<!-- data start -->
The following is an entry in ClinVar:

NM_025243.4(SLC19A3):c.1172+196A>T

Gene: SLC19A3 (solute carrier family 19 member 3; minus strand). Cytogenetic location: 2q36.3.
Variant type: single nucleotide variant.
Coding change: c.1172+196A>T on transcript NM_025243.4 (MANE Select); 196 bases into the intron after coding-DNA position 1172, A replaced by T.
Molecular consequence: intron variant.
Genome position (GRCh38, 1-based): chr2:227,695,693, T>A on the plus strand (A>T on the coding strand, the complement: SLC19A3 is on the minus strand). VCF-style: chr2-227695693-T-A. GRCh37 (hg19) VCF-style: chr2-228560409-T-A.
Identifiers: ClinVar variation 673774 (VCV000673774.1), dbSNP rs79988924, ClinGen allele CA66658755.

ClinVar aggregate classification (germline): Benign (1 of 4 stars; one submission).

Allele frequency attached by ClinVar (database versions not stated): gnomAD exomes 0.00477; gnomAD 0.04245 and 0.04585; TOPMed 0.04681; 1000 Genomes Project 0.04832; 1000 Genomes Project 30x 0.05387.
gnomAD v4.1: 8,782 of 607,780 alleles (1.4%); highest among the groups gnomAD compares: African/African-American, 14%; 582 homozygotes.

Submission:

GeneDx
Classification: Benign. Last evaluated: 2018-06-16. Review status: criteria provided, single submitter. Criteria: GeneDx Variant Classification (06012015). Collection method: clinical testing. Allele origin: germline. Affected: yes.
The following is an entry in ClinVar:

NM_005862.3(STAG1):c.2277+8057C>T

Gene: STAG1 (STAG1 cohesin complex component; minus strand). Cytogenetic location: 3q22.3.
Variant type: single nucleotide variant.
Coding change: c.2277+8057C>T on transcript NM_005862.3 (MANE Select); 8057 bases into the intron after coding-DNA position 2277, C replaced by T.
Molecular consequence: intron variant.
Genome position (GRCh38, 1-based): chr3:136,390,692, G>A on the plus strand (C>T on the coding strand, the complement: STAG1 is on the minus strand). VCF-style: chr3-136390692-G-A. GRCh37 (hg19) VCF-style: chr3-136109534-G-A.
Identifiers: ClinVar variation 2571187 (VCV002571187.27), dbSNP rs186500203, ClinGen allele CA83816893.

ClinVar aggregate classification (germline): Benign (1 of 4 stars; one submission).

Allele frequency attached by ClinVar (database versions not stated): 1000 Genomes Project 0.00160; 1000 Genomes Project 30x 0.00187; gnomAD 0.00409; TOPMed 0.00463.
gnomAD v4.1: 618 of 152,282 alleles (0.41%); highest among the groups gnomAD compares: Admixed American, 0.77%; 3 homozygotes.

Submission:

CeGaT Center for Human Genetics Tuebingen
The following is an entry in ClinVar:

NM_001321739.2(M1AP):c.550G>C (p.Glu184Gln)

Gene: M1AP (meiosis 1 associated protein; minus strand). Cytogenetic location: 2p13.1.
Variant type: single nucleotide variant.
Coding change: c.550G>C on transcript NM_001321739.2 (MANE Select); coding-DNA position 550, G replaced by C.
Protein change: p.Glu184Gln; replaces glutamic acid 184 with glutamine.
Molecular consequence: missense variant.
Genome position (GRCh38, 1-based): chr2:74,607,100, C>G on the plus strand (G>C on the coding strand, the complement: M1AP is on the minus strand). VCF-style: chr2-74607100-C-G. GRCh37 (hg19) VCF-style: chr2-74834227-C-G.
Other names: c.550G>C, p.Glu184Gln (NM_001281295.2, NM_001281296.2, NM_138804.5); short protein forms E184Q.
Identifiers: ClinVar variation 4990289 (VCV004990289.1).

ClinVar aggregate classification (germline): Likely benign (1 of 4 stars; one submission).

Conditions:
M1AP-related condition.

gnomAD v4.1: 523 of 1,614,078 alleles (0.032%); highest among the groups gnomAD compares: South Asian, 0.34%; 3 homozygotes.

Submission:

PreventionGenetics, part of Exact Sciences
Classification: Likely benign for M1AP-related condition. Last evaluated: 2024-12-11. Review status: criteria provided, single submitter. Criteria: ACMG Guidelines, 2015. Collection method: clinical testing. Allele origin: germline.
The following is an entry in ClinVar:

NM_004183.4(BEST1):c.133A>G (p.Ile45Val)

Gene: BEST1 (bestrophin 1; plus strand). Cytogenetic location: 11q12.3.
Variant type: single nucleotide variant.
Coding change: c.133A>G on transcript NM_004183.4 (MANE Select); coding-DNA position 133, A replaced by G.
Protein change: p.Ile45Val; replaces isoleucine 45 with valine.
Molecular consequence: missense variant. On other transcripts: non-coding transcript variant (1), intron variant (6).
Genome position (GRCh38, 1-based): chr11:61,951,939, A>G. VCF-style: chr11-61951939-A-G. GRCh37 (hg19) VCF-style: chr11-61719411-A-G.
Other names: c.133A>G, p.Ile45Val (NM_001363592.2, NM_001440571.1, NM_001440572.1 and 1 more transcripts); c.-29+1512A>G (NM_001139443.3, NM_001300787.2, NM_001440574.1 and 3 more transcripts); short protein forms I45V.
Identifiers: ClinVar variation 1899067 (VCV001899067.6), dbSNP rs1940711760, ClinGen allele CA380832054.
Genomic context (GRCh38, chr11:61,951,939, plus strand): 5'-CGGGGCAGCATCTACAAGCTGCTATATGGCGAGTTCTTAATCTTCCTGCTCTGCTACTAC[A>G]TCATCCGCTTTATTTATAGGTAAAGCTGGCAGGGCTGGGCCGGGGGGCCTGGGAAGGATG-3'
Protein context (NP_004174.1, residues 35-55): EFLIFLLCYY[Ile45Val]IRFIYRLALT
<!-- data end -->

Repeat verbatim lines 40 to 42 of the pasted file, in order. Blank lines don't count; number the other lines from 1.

M1AP-related condition.

gnomAD v4.1: 523 of 1,614,078 alleles (0.032%); highest among the groups gnomAD compares: South Asian, 0.34%; 3 homozygotes.

Submission: